"Last year we had an awful lot of Russian visitors to the fair," John Martin explains as he awaits a flight from London to Moscow. "From October onwards, a lot of our job is getting international collectors and press coming to the fair in March. So we kind of concentrate everything in these months up till December."
In his capacity as Art Dubai's director, Martin is about to embark on a concentrated burst of interviews to promote the art event he started in 2007; at the last count he's got 13 scheduled over the next two days. But then, Russia needs special attention; its nouveau riches are an increasingly potent force in the international art business. And as Martin notes, Dubai is only four hours away. "Some of them actually said they thought Art Dubai could become the Art Basel Miami of Moscow," he says proudly. That's rather a convoluted accolade, I tell him. No, he says, it's just how things look in a globalised art market.
"Where we are, our location, we seem to be attracting more and more people from a hugely wide geography. Pretty much wherever we go there's someone - we have a lot of collectors from South America, from Japan, from everywhere in between. They're all fair game for Art Dubai." Indeed, in Martin's view, Dubai is set to become the world's major repository of global art. It's "very likely to become the trading hub of art in the Middle East", he says. It's also "a fantastic vantage point from which to see the cultural shift that has happened in the last 10 years from the West to the East.
"Dubai was slap bang in this new global culture," he says. "It's just geography: it's the most ideal spot." Hence the appeal of Art Dubai. "It gave Indian galleries the chance to meet American collectors," he says. "It gave a chance for European galleries to meet collectors from Russia and the Far East, and this is a great meeting point for people to come together into a dialogue." In the first place, however, it wasn't the political advantage that won Martin over. It was the Madinat Jumeirah. "I thought this would be a place where collectors would love to come," Martin laughs. "They could spend a week here. They've got the beach, a bit of a holiday.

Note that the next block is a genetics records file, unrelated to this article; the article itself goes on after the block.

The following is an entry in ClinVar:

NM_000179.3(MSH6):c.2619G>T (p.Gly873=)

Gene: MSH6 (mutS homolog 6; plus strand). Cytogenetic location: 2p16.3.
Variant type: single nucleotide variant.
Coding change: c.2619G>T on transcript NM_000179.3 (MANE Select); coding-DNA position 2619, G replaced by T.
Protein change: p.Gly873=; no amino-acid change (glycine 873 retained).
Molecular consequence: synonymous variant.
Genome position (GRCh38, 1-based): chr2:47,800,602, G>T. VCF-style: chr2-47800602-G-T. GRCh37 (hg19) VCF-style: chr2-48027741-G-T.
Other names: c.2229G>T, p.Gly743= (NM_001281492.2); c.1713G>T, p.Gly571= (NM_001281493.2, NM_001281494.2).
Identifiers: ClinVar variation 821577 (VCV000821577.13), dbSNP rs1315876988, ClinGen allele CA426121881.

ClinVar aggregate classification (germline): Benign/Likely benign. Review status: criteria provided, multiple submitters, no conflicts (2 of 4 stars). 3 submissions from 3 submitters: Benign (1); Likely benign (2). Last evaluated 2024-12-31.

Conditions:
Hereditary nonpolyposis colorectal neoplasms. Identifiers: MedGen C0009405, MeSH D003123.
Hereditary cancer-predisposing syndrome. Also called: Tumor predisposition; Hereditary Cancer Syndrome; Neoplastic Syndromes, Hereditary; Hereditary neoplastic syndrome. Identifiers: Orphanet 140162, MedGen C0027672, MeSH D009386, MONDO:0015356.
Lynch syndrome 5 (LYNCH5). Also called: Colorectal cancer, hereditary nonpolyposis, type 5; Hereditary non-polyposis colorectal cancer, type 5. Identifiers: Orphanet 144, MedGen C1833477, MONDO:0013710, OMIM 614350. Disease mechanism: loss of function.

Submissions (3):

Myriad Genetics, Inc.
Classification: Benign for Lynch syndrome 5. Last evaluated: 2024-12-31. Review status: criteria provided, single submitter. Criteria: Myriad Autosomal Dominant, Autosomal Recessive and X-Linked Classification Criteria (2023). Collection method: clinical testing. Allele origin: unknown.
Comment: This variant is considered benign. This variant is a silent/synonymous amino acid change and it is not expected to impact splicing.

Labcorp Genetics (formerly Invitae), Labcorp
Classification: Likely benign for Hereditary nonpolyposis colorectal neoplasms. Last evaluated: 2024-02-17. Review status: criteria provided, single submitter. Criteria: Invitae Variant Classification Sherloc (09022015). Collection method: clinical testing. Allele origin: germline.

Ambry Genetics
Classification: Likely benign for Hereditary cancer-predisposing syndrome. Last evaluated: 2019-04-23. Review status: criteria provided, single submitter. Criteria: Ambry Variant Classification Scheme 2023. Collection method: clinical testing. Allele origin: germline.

"Most art fairs take place in very dull city convention centres, adjacent to something on computers or accounting industry seminars. And to have it here was much more in the spirit of what I thought an art fair should be. It should be entertainment. It should be fun." So, who's going to be doing the entertaining for 2009? "There will be around about 66 galleries," he says. "We're actually slightly down on last year, when 68 galleries turned out, because some of them have increased the amount of space they requested, which is kind of nice because that gives it more interest to businesses."
One business that took a particularly keen interest following the 2008 event was the investment firm Abraaj Capital. "They wanted to do something where they could become more involved as actual patrons of the arts," says Martin, "and we looked at a project that we could do with them that was relevant to what they did and really fulfilled a need in region." Hence the Abraaj Prize which, at $600,000 (Dh2.2million) split between three artists, is the most valuable in the business.
Open to artists from the Middle East, North Africa and South Asia, the award was for "ambitious projects that they may otherwise not have been able to realise". Candidates were nominated by gallerists and the winners were announced in October. The Turner-nominated filmmaker Kutlug Ataman was the only big name on the podium, however; the other two victors, Zoulikha Bouabdellah and Nazgol Ansarinia, were virtual unknowns, a satisfying outcome for Martin. As he explains: "The prize was there to get international curators looking far more closely at the quality of work that they produce now in the region."
The pay-off is that his discoveries have the opportunity to create something really spectacular. "Although artists in the region are doing very well at auction and exhibitions, that oddly means they don't have very much opportunity to devote a lot of time to one really ambitious piece. And so I think that things like this are doubly important." He adds: "The prize is giving them the chance to produce work that is really exceptional. It's museum-quality work, really ambitious. And I think that's something that visitors are going to find really interesting, and hopefully inspiring too."
Roll on March, when we can see it for ourselves. email@example.com